The Conner Prairie 21st Annual Traditional Arts and Arms Making Workshop has just concluded. As you enter Conner Prairie to attend class you see CP’s new addition: a tethered balloon in memory of the aeronauts and the beginning of balloon flight in the 1800’s. There is more to Conner Prairie than the classes for black powder folks. photo credits: Steve Chapman, Larry Pletcher editor: Larry Pletcher
The classes at Conner Prairie are becoming a habit for me. I came to the fall classes in 2006 to take pictures for my web site. In 2008 and 2009 I took Art DeCamp’s horn making classes. This fall I came back for more photos for a web article. The classes offered are never a disappointment. I generally take pictures of a class thinking that I need to come back next year and attend the class. This year was no exception.
For each visit, the many chimmneys on top of the forge building are the first clue to the type of instruction found inside. The room houses 10 forges, and most were being used. If there is a better place to teach forging, I’m not aware of it.
Nathan Allen’s knife making class lasted the whole week. This year both folding and fixed blade knives were being made. Students forged the basic blade shape and used files to finish fitting the parts. By walking around you could see students in various stages of knife making. Folding knives used patterns to help in getting the fit just right. Fixed blade knife makers had more freedom to forge the style of their choice.
The forge room is large enough to run multiple classes. A class that built double set triggers had just finished the day before we arrived. For more photos from the forge room click on Forge Room #1 or Forge room #2. (Use your “back” button to return to the article.)
Ken Scott’s bag-making class was next door. Ken’s class includes instruction about bag styles, including region, purpose, and time period. When we arrived the students had their bags cut out and were busy sewing.
Below is one of Ken’s bags that I saw at the CLA show in Lexington. This is one of my favorites. Click on Shooting Bag #1 or Shooting Bag #2 for more photos. (Use your “back” button to return to the article.)
Mark Wheland taught the gun stock carving class this year. Mark is a Pennsylvannia native and lives in an area rich in gun-making talent. He is a full time gun maker and won “best of show” at Dixons in 2005. Click on Gun Stock Carving #1 or Gun Stock Carving #2 for more photos. (Use your “back” button to return to the article.)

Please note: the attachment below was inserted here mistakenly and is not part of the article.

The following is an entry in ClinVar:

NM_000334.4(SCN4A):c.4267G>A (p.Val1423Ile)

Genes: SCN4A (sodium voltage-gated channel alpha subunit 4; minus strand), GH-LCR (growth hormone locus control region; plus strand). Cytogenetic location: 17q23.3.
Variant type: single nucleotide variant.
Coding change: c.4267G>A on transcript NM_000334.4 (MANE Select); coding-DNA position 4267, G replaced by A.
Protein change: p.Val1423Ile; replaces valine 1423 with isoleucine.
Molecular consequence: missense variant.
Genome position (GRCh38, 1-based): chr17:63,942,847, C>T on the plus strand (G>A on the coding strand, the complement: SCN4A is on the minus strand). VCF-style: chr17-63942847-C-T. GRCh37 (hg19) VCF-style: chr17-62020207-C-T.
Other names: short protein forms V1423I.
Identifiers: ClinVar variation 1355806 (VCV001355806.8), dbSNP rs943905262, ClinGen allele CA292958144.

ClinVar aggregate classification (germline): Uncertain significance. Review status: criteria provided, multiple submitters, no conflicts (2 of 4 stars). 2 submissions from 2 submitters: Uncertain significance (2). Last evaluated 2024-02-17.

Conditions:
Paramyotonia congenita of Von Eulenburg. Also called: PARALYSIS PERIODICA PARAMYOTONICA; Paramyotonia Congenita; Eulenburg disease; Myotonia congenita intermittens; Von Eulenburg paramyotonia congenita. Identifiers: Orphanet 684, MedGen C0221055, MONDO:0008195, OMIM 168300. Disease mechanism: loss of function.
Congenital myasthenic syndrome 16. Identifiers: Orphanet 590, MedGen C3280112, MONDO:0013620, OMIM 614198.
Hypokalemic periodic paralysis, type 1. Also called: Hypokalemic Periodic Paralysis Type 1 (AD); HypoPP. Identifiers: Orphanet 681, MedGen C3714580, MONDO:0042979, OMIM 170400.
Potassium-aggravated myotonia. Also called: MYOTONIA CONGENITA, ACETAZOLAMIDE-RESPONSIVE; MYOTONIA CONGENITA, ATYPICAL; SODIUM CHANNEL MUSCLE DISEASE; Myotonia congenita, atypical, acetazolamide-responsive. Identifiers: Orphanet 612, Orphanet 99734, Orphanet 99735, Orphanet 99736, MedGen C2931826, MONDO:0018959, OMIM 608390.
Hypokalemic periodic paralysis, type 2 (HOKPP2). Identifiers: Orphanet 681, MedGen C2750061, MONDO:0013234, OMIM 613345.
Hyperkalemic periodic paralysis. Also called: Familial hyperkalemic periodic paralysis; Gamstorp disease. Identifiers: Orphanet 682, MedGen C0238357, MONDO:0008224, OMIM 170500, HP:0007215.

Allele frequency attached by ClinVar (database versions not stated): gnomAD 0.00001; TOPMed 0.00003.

A number of Mark’s students brought guns they had started at home. There is nothing like having the master look over your progress and advise you on methods and techniques. Styles chosen by the students varied, but all benefited from Mark’s expertise.
John Schipper has taught the engraving class at Conner Prairie for many years. I first met John and saw his work at the Conner Prairie Gun Show also many years ago. His considable skills are evidenced in the many examples of his work. The tables are full of guns that John has engraved and originals John brought to show engraving styles. His engraving book is finished and ready to be published.
Since I have no talent nor instruction in engraving, I can only marvel at the work done by John and his students. This would be an excellent class for a rifle maker wanting to shorten the learning curve with his engraving. Click on Engraving Class #1 or Engraving Class #2 for more photos. (Use your “back” button to return to the article.)
Art DeCamp taught the horn classes for a number of years. From the Tansel horn class in 2008, screw tips in 2009, and basic and screw tips in 2010, Art is the consummate teacher. This year the first half of the week was a basic horn class. The last half of the week was devoted to screw tips.
the class was working on screw tips while we were there. Some turned base plugs; others worked on the horn-turning and threading. If we were there another day, we would have seen the final shaping and dying of the horns and attachment of the base plugs. In this phase Art explains his secret ingredient and the extreme care he uses to measure it into the dye.
This was an impressive week of classes. The instructors were superb and must have had fun working with such motivated students. The equipment and environment provided by Conner Prairie was second to none. As I moved from class to class, I often felt that I need to come next year and take classes. Many of the students voiced this opinion. A high percentage of the students are returning former students. If there could be a better endorsement I don’t know what it would be. For more photos click on Screw Tip Horn Class #1 or Screw Tip Horn Class #2. (Use your “back” button to return to the article.)
(Selected photos appear here with the article. The 2010 Conner Prairie Photo Gallery contains links to many more. The class photos are divided into 2 parts to make loading faster. There are no captions for these photos; I realized I knew almost none of the students’ names. If students wish to leave a comment or email me I will be glad to add their name to the photos.)